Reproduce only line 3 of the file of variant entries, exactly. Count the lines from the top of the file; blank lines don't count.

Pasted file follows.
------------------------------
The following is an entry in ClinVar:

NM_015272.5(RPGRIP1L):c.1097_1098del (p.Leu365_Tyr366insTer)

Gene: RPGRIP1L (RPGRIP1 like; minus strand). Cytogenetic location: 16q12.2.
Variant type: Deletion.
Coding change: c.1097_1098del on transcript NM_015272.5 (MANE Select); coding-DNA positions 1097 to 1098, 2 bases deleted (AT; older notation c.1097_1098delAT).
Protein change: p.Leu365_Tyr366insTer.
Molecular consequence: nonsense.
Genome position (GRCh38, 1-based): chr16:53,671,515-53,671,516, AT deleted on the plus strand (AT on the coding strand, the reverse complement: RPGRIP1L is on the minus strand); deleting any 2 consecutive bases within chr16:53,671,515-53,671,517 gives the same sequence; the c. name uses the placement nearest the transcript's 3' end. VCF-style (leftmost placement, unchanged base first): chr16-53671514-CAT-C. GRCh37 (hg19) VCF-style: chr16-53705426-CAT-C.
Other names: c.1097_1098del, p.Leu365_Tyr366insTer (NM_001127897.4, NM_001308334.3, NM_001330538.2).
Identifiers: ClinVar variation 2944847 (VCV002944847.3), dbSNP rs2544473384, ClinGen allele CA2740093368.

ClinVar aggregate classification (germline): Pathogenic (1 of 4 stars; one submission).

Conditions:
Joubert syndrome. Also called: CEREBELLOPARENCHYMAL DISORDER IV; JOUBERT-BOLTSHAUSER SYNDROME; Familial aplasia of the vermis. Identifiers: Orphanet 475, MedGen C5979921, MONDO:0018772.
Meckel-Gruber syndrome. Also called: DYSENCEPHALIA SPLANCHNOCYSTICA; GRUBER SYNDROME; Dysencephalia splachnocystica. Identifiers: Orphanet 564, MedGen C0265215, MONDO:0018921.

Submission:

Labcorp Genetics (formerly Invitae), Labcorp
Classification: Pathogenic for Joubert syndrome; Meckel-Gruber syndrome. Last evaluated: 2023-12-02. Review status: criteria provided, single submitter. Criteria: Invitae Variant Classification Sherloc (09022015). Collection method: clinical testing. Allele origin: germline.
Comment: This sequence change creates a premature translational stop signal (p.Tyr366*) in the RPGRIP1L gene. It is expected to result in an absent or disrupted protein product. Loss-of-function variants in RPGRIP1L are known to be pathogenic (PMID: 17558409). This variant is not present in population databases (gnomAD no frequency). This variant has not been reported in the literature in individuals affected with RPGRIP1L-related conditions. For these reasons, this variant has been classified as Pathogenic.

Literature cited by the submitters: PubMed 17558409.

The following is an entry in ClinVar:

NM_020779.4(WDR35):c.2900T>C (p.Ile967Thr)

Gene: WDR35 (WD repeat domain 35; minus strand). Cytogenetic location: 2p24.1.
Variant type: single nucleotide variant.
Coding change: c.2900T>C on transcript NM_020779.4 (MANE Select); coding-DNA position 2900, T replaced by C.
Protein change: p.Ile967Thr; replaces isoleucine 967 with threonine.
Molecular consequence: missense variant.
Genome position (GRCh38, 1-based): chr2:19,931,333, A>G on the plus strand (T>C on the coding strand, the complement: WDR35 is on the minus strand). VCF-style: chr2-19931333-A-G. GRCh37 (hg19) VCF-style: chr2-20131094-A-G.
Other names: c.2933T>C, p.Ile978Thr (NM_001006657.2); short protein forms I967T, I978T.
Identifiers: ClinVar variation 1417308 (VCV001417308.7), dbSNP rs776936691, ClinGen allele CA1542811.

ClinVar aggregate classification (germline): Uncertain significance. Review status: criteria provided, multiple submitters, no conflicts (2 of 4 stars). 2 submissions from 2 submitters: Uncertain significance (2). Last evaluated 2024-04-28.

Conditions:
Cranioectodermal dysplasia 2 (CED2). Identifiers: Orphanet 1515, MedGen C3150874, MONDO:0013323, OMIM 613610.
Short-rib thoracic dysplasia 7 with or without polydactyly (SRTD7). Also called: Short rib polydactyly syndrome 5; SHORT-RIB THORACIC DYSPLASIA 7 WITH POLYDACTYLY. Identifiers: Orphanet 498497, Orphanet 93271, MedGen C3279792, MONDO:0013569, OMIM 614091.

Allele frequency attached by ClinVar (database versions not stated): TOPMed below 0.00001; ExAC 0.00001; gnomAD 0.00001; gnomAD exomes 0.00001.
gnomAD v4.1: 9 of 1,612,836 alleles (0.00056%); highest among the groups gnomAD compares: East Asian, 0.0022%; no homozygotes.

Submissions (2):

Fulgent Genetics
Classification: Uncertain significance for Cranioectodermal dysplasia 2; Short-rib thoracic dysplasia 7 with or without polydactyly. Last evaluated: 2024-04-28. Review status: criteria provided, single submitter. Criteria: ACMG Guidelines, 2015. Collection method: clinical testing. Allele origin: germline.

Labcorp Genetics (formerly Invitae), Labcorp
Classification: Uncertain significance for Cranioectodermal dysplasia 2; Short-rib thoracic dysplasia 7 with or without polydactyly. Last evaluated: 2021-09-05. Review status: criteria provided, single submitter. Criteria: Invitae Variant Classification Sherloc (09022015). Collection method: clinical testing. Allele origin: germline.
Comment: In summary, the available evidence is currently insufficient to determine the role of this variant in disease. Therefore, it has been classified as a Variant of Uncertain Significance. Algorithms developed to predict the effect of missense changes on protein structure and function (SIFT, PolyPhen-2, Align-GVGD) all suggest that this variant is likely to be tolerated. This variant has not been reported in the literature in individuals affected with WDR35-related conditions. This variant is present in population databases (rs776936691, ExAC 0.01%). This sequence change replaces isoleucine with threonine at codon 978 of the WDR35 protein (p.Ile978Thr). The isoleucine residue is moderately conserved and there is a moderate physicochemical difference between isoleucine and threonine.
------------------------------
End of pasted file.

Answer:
Gene: RPGRIP1L (RPGRIP1 like; minus strand). Cytogenetic location: 16q12.2.